Long ago in a galaxy far, far away, phones used to ring. And ring. And ring. If you didn’t answer it, people thought you weren’t there. And if they thought you were there, they had no alternative than to drop by and see for themselves just to tell you you hadn’t answered your phone. Glad those days are behind us?
Then came the answering machine. The ringing sound became limited to just a few repetitions and not answering the phone was no longer considered rude because “screening” calls suddenly became acceptable. If the caller suspected you of being home, however, you might hear them squawking, “If you’re there, pick up,” making you feel like a heel.
Phone company voicemail freed you up even more, giving the caller options and permitting him or her a longer time-frame to leave one of those “detailed messages” some people don’t like to leave because they’d rather speak with you in person and others DO like to leave so they’ll never have to talk to you at all.
As for written communications, up until email caught on, business letters were still tapped out on IBM Selectrics or fancy word processors, printed up and sent snail mail. Business letters still were, however, considered “impersonal” as compared to picking up the phone. Emails were meant for cursory messages at first, then they became the norm. And texting? Don’t get me started.
All of this makes me realize about how much people deem acceptable as communication has changed since my college days. So much so that when I see someone getting frantic over a slow download on their phones or freaking out over having to actually talk to someone on the phone instead of leaving a voicemail, I just want to laugh out loud.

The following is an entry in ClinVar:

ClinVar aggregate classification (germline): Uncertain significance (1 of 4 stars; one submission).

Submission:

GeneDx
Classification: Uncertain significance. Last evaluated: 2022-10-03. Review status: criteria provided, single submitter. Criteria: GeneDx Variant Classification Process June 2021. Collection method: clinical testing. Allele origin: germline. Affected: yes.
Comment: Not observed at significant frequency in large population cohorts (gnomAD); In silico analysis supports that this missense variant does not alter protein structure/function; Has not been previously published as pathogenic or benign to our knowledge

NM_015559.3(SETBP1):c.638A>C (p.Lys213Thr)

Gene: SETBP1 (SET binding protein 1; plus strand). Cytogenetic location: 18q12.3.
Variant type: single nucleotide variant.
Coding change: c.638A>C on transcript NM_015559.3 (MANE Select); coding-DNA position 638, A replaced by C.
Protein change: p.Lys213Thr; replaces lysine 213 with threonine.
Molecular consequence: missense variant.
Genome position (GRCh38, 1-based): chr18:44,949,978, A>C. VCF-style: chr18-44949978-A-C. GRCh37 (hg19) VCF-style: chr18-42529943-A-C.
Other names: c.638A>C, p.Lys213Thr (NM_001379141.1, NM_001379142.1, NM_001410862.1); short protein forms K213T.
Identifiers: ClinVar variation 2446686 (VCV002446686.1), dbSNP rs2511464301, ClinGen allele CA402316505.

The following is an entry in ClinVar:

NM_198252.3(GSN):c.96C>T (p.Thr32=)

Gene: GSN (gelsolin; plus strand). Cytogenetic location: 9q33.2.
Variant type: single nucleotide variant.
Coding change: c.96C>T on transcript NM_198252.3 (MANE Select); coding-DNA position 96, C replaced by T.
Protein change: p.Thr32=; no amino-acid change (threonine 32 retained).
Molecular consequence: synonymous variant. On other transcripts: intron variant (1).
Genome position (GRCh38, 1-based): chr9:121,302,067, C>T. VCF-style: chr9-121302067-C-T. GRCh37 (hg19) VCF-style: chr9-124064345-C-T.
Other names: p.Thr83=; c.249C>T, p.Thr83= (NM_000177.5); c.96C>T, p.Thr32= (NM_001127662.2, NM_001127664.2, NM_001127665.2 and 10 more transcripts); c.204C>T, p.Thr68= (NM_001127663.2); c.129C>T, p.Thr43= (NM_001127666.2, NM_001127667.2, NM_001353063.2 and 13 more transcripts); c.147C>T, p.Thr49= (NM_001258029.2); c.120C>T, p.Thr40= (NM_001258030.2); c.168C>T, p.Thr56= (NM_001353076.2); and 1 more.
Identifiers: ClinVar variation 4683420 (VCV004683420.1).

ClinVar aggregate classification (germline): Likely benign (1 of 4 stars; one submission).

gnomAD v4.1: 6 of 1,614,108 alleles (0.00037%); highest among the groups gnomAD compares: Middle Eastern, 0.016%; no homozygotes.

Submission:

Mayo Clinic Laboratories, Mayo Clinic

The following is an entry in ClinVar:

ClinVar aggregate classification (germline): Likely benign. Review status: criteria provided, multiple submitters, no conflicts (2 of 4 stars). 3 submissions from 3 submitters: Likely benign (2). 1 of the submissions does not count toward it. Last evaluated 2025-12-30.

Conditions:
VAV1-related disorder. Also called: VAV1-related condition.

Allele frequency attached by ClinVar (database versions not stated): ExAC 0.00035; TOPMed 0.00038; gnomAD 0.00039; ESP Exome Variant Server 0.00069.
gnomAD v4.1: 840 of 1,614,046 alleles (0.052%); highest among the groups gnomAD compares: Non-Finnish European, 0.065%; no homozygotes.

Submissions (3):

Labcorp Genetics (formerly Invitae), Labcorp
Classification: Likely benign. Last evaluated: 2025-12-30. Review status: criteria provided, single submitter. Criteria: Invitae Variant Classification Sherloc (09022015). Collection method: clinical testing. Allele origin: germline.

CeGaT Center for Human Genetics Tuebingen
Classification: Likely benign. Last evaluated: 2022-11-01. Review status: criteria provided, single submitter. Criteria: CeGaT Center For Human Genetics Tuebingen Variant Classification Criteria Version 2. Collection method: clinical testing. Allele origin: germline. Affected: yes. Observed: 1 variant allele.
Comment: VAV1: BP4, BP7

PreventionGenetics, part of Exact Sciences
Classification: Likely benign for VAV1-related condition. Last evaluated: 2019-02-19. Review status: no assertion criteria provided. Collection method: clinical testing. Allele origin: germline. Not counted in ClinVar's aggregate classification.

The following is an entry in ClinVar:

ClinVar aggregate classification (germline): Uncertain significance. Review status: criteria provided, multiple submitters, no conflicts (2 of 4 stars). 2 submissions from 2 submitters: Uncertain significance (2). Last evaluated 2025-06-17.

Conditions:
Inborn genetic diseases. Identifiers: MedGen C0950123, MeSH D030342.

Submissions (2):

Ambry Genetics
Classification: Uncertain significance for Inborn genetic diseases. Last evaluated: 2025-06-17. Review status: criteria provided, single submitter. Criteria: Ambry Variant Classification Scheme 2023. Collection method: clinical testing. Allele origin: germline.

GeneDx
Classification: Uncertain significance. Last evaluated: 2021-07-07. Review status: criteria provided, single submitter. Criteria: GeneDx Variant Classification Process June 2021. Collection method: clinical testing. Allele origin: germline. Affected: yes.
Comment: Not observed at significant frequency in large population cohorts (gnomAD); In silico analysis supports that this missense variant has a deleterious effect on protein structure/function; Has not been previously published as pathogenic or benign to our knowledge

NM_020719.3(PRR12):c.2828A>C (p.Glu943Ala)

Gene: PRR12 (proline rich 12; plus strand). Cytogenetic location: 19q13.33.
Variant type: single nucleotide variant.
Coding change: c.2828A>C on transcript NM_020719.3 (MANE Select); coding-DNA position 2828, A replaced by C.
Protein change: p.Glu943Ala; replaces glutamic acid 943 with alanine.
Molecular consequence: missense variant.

Because I write for Forbes five times per month, I felt I had to address this at least once, in a blog titled Choosing Communication Methods Wisely for Your Small Business. But I didn’t get to rant about much because Forbes might think I was a whiner and not a serious professional blogger. So I had to ask myself: what do I miss about how communications used to be? I can wax nostalgic about how voicemail, email and texting moves things through space more quickly than I ever thought possible, but I can also admit that I like getting responses and closure on communications faster rather than slower.
I can say I miss talking on the phone but — truth be told — I prefer emails to phone calls because I can get so much more accomplished with a few sentences than I can over the phone, where I feel the obligation to ask about the state of someone’s business, family, health, etc., before telling them the reason for my call. I know, I know. I shouldn’t complain about etiquette, but I am such a results-oriented-chick-on-a-deadline I sometimes have to remember to be social.
While I guess I can’t complain, in so many ways I miss the pace of life when I was younger. Phones rang until you answered them and letters arrived in mailboxes for you to rip open. There wasn’t much in between, and you didn’t know any better. I guess that’s like saying I miss the simplicity of the ‘60s when in reality, those years were rife with racial discrimination and the Vietnam war. We just didn’t know how it would all play out.
So I have to look at it this way: If the simplicity of those days were still the norm, you wouldn’t be reading this blog, which I so love to write. And I suppose I’d just have to rest my case.